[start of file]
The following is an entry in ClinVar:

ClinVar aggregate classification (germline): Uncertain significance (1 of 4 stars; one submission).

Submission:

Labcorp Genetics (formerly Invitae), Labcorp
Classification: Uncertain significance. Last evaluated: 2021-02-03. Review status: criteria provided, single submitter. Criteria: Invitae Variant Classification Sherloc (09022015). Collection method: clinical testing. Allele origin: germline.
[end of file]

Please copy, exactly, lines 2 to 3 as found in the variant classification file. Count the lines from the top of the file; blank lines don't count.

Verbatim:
ClinVar aggregate classification (germline): Uncertain significance (1 of 4 stars; one submission).

Submission: